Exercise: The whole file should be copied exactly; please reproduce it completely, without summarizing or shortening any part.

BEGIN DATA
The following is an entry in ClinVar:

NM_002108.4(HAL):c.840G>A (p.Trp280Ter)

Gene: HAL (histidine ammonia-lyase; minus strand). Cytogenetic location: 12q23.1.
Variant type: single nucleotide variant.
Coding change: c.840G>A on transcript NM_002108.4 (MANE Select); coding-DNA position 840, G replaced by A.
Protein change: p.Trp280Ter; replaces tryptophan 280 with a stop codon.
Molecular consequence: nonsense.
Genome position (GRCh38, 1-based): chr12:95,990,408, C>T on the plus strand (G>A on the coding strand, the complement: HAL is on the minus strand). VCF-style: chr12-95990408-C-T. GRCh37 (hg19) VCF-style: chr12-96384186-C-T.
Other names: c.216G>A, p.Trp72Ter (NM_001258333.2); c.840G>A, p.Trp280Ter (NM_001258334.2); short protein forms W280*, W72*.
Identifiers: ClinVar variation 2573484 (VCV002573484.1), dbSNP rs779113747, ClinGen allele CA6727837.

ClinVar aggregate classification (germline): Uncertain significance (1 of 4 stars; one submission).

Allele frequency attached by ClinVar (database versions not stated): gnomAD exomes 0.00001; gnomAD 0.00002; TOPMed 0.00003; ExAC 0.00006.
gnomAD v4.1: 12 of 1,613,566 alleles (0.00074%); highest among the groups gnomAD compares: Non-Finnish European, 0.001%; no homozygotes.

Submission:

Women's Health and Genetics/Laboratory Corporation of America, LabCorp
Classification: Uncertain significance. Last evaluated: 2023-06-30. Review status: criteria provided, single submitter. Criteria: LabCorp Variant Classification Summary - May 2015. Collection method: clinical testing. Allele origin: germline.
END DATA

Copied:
The following is an entry in ClinVar:

NM_002108.4(HAL):c.840G>A (p.Trp280Ter)

Gene: HAL (histidine ammonia-lyase; minus strand). Cytogenetic location: 12q23.1.
Variant type: single nucleotide variant.
Coding change: c.840G>A on transcript NM_002108.4 (MANE Select); coding-DNA position 840, G replaced by A.
Protein change: p.Trp280Ter; replaces tryptophan 280 with a stop codon.
Molecular consequence: nonsense.
Genome position (GRCh38, 1-based): chr12:95,990,408, C>T on the plus strand (G>A on the coding strand, the complement: HAL is on the minus strand). VCF-style: chr12-95990408-C-T. GRCh37 (hg19) VCF-style: chr12-96384186-C-T.
Other names: c.216G>A, p.Trp72Ter (NM_001258333.2); c.840G>A, p.Trp280Ter (NM_001258334.2); short protein forms W280*, W72*.
Identifiers: ClinVar variation 2573484 (VCV002573484.1), dbSNP rs779113747, ClinGen allele CA6727837.

ClinVar aggregate classification (germline): Uncertain significance (1 of 4 stars; one submission).

Allele frequency attached by ClinVar (database versions not stated): gnomAD exomes 0.00001; gnomAD 0.00002; TOPMed 0.00003; ExAC 0.00006.
gnomAD v4.1: 12 of 1,613,566 alleles (0.00074%); highest among the groups gnomAD compares: Non-Finnish European, 0.001%; no homozygotes.

Submission:

Women's Health and Genetics/Laboratory Corporation of America, LabCorp
Classification: Uncertain significance. Last evaluated: 2023-06-30. Review status: criteria provided, single submitter. Criteria: LabCorp Variant Classification Summary - May 2015. Collection method: clinical testing. Allele origin: germline.